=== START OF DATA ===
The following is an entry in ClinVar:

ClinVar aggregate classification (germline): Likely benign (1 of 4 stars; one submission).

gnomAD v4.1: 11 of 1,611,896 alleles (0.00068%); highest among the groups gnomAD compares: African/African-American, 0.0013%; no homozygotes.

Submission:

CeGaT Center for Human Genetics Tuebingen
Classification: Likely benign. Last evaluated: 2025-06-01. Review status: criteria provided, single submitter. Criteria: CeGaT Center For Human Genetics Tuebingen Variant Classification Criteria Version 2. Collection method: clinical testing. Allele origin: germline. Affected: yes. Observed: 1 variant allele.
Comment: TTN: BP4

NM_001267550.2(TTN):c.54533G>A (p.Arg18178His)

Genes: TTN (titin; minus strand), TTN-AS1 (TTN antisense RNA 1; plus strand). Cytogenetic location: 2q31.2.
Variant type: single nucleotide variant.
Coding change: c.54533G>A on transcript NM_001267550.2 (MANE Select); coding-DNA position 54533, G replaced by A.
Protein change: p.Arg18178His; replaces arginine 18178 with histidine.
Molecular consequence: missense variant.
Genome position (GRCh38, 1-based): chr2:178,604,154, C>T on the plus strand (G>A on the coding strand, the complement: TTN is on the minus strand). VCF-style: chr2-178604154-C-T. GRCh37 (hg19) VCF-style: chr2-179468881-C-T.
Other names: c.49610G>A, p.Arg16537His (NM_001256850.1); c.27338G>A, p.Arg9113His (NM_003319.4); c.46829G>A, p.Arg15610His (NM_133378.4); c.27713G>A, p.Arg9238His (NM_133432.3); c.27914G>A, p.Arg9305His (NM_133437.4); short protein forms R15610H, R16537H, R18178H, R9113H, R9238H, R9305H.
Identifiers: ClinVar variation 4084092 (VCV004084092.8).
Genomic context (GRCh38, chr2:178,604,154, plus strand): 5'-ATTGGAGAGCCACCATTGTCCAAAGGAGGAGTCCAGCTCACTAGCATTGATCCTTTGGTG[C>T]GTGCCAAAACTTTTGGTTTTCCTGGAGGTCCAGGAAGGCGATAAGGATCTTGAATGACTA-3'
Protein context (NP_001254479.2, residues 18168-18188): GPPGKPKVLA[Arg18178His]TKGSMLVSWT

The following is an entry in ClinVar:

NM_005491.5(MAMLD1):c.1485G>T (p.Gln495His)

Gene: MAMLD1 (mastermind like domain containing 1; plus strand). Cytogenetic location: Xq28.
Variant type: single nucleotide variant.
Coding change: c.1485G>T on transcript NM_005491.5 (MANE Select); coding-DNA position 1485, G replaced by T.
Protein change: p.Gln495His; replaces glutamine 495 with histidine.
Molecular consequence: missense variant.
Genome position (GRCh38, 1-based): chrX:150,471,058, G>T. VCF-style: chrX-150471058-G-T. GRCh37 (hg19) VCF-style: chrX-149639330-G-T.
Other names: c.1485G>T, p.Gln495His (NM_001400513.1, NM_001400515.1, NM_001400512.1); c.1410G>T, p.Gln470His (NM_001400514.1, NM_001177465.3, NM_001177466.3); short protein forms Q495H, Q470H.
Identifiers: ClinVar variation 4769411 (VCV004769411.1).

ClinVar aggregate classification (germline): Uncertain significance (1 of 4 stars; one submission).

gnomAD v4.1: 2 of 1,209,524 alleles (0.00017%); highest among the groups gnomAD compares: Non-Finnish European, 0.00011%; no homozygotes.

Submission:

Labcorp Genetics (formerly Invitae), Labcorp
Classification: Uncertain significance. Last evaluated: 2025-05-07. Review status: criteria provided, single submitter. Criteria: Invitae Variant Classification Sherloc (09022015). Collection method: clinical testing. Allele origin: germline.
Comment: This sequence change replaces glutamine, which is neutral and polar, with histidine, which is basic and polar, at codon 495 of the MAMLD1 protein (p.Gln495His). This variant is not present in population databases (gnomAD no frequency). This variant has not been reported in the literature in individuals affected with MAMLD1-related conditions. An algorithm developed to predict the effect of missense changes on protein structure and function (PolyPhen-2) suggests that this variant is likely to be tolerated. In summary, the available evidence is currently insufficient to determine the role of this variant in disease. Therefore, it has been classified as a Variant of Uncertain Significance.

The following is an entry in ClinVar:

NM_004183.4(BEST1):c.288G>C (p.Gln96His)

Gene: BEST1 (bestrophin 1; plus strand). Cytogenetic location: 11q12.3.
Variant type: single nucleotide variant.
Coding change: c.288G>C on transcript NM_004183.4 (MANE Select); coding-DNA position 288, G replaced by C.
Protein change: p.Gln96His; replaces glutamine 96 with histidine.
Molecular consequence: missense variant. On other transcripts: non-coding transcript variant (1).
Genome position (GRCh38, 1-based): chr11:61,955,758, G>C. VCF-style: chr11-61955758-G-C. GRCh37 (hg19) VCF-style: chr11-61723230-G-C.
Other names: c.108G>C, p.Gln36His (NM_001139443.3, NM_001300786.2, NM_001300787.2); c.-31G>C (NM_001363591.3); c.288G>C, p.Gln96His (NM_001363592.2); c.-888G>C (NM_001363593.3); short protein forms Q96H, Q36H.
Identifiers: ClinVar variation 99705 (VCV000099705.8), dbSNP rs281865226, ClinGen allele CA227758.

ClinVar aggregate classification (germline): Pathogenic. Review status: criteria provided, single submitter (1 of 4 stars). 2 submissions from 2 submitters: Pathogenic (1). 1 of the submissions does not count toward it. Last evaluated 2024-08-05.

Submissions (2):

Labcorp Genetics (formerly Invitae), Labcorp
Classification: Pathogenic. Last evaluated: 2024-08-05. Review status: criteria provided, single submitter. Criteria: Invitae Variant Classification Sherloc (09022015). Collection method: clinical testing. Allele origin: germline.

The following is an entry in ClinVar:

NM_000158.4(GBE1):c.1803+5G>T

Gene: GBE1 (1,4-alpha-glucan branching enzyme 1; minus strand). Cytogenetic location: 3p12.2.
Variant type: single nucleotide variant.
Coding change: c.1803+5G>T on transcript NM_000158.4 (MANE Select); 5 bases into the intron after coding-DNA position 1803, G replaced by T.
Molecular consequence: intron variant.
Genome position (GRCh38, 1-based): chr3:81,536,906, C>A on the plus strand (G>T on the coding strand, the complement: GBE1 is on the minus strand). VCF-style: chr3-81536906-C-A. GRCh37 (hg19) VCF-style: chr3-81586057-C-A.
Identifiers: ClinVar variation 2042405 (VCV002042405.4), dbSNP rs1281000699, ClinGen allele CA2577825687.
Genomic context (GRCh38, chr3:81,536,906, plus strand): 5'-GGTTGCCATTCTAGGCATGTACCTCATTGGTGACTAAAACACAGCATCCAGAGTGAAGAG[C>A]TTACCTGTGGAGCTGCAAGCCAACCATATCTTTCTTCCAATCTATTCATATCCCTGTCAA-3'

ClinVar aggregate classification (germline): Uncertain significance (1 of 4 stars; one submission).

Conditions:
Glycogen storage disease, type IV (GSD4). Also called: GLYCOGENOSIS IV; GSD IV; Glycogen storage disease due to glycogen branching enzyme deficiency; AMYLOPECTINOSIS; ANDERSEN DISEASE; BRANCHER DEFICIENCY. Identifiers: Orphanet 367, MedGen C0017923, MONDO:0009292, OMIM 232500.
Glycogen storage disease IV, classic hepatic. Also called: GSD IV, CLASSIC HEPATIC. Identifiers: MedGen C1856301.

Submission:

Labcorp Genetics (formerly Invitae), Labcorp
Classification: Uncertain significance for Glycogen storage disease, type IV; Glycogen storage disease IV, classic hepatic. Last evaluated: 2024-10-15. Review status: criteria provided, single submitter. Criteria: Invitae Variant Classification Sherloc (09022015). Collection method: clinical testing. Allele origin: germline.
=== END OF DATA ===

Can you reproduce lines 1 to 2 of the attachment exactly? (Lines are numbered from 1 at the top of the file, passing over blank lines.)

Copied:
The following is an entry in ClinVar:

ClinVar aggregate classification (germline): Likely benign (1 of 4 stars; one submission).